New York state will monitor and target a type of mosquito that officials fear could spread the Zika virus, part of a new plan to combat the disease that also includes distributing prevention kits to pregnant women.
The state has seen 49 cases of Zika so far, nearly all of them in people who have recently traveled to affected areas, which include Central and South America, Africa and Asia.
"We expect that number to go up. How high we don't know," Gov. Andrew Cuomo said Thursday at a Manhattan news conference called to unveil the new protocols. "From a public health point of view, we want to be prepared. We want to be ahead of it."
The virus has been linked to congenital skull and brain defects in newborns and is believed to be sexually transmitted as well. The symptoms are usually mild, can include a rash, fever, joint pain, or conjunctivitis and appear a few days after a bite by an infected mosquito.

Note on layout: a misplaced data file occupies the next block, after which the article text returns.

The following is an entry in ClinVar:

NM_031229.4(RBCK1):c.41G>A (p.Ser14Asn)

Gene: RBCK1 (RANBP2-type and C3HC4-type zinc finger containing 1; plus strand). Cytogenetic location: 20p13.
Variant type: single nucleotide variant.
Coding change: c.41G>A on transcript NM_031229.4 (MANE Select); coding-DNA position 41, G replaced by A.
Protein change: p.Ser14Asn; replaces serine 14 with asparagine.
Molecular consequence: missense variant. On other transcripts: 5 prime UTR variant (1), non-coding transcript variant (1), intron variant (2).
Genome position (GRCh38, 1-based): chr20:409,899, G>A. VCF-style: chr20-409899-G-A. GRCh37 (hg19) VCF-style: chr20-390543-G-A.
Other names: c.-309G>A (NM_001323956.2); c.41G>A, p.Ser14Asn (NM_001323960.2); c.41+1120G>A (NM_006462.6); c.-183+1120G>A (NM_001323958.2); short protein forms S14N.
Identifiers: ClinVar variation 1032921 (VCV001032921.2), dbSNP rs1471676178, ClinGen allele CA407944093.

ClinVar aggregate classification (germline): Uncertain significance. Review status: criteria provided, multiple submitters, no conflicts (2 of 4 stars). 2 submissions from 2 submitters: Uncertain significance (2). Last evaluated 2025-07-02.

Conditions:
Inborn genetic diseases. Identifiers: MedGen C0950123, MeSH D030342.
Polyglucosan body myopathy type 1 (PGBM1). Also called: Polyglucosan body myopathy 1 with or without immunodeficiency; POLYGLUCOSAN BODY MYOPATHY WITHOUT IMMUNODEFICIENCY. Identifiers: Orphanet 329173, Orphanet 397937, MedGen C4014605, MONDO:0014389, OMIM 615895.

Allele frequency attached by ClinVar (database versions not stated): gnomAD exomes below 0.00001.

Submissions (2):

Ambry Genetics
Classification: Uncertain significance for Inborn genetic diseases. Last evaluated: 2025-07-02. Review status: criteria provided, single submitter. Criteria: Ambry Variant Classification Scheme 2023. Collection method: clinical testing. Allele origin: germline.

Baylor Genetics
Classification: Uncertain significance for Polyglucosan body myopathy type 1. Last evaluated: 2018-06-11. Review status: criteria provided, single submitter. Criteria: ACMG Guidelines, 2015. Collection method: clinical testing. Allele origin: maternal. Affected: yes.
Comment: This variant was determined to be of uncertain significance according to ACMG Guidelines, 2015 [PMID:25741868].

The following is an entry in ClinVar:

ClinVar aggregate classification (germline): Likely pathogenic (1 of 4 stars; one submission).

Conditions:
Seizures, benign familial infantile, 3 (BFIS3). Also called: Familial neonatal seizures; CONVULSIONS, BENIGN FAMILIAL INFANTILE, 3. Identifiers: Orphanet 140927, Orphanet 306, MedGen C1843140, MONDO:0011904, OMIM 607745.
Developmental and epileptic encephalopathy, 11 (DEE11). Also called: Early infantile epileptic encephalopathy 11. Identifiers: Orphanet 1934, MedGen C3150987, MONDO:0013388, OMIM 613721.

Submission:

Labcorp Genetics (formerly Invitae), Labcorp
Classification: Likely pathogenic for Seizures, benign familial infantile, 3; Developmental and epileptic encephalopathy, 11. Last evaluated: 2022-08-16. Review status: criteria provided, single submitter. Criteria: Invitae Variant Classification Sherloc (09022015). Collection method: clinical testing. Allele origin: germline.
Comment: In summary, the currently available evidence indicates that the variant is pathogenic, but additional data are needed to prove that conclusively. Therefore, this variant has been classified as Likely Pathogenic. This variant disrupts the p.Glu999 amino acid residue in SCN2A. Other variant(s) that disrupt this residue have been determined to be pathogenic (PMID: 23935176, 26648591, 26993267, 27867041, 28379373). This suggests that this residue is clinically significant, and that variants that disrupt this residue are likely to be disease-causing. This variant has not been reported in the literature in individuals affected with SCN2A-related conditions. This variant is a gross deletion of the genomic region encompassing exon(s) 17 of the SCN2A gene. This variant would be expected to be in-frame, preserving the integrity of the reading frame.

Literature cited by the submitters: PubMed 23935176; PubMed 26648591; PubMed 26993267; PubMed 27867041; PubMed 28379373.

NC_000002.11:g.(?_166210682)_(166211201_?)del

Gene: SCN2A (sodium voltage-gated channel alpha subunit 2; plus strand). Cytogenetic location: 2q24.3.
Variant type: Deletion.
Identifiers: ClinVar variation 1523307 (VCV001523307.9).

The virus is known to be spread primarily by a type of mosquito not present in the state — but a closely related species is found within New York in New York City and nearby counties. Officials say there is a possibility it too could spread the virus.
New York plans to monitor and test that type of mosquito for the virus, and distribute 100,000 free larvicide tablets that can be used to eliminate breeding sites for the insect in areas of standing water.
"We will eliminate Zika at its source," said state Health Commissioner Howard Zucker.
In addition, the state will distribute free prevention kits to pregnant woman that include repellent and condoms. The state is already offering free Zika virus tests to pregnant women who have traveled to affected areas or have sexual partners who have.